Some authors like to open their books with verbal fireworks designed to grab attention. Others hook the reader with bold hints of what is to come. These are tried and true methods and there’s no reason not to appreciate them.
But there’s nothing quite like a simple and seemingly mundane declarative sentence to open a book. I love it when an author opens with a sentence that has no spectacular or shocking content on the surface, doesn’t hint strongly of any underlying mystery, seems to contain no real action or urgency, but yet…entices me to keep reading.
Not everyone can pull it off. A book that starts with a sentence like, “The sky was blue,” would not entice me to keep reading. Sure, it is simple and declarative. But it isn’t interesting. No, to be interesting, a sentence must have some sort of secret ingredient, something that reaches out from the seemingly mundane and gives the reader a subtle elbow in the ribs as if to indicate that attention must be paid.
It’s an even greater challenge to open with such sentences in literature written for kids. Kids are busy. They have lives to lead, trees to climb, bikes to ride, Lego sets to build, soccer practices to attend. They don’t have time for boring sentences. Nevertheless, there are countless examples of authors writing marvelously mundane opening sentences for kids. Here’s one example:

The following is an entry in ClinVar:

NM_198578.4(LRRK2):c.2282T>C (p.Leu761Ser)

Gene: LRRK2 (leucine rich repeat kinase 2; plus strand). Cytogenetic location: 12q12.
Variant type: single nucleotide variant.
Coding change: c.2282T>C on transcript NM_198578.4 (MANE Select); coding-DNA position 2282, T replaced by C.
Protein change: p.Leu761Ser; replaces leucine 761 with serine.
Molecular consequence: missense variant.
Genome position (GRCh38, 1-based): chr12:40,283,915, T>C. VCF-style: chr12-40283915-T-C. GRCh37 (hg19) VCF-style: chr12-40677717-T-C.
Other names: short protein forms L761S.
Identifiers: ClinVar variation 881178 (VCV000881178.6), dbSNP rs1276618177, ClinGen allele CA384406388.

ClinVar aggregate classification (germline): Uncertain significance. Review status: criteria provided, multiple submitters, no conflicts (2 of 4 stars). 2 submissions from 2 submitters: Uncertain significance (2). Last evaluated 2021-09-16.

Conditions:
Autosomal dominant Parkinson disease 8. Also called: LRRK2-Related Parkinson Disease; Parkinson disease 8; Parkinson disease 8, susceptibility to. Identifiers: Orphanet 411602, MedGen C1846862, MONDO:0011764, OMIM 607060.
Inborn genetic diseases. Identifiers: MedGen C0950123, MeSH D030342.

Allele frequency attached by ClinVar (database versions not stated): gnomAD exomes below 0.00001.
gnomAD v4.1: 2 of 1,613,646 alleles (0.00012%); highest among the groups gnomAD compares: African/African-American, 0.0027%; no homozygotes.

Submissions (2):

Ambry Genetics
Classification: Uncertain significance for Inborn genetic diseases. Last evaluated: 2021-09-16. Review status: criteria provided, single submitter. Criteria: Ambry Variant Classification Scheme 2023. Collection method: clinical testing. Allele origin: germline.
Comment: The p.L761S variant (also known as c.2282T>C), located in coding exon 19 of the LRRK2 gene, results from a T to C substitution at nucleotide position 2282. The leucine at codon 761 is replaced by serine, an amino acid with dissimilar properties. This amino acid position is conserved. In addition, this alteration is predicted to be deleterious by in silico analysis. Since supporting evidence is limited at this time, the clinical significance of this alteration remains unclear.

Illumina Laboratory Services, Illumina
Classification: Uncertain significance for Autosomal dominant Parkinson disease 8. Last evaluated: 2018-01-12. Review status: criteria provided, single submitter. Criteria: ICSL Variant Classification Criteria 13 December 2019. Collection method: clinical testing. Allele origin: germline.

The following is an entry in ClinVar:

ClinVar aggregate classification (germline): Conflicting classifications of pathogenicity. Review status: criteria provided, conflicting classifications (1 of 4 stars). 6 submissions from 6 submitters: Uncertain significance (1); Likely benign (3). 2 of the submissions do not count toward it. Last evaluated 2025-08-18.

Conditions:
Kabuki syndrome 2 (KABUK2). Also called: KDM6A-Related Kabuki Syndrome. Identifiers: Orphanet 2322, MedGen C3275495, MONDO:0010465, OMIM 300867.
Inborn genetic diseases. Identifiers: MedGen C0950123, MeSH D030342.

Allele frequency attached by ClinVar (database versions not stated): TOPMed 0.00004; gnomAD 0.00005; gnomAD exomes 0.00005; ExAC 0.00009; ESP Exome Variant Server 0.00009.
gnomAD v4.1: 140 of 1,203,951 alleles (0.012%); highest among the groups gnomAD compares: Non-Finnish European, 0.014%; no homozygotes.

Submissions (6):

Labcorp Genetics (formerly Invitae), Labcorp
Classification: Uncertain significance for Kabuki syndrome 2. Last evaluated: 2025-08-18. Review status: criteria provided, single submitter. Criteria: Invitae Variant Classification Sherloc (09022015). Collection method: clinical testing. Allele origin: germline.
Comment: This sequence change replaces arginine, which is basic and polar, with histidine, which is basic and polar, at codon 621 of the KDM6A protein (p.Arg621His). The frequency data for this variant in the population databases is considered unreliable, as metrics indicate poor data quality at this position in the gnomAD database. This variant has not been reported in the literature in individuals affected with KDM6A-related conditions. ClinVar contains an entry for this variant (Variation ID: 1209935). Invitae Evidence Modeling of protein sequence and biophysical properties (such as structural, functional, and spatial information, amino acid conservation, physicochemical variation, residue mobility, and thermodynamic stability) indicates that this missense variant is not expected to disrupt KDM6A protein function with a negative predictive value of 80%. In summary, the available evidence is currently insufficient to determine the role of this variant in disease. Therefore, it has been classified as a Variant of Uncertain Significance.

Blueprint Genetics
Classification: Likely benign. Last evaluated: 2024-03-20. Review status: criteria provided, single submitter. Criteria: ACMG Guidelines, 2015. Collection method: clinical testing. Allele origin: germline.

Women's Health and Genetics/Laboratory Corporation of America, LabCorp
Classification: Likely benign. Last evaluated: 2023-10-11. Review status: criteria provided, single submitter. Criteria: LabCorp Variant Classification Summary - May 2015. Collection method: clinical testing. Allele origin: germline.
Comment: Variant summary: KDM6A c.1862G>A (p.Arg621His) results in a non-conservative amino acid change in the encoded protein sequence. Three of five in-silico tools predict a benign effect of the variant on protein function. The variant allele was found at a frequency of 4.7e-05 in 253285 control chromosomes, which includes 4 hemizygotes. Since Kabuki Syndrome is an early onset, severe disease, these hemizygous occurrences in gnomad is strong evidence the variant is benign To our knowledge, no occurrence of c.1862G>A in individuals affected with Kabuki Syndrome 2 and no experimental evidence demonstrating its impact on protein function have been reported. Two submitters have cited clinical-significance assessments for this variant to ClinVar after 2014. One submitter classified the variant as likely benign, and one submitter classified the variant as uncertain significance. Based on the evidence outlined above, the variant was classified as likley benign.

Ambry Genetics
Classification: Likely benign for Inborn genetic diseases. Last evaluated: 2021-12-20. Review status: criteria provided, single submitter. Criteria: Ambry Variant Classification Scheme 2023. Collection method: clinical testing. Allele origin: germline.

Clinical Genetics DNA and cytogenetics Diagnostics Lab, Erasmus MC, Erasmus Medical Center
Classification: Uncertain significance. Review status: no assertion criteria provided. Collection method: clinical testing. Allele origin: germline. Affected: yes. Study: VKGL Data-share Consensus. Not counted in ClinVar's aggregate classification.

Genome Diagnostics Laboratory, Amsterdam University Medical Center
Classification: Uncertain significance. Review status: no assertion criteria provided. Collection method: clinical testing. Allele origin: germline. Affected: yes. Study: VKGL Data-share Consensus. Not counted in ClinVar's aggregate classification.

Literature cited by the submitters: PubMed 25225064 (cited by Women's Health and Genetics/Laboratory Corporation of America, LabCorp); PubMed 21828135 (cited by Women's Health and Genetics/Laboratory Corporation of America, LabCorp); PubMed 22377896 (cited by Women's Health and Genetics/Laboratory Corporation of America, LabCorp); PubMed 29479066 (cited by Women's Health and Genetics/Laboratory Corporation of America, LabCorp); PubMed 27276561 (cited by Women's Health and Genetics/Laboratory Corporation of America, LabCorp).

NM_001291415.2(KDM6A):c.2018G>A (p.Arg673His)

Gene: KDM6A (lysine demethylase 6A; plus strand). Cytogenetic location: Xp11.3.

“On a warm October night in Chicago, three deliveries were made in the same neighborhood.”
What could be more boring than a sentence about deliveries? And yet, we are left wondering…what kind of deliveries? Packages, letters, babies, what? Delivered by whom? In a truck or on foot? And why does it matter? In short, it is a mundane sentence with only a half-finished thought, a sentence that is pregnant with possibility and has the subtle effect of forcing the reader to continue reading. Another example:
“When the city of Ember was just built and not yet inhabited, the chief builder and the assistant builder, both of them weary, sat down to speak of the future.”
The City of Ember
You get the idea. This, essentially, is a sentence describing a city planning meeting. Anyone who has ever visited a meeting involving the planning department knows one thing: it isn’t exciting. Why, then, do I want to keep reading? There is some sort of secret ingredient in that sentences. What is it?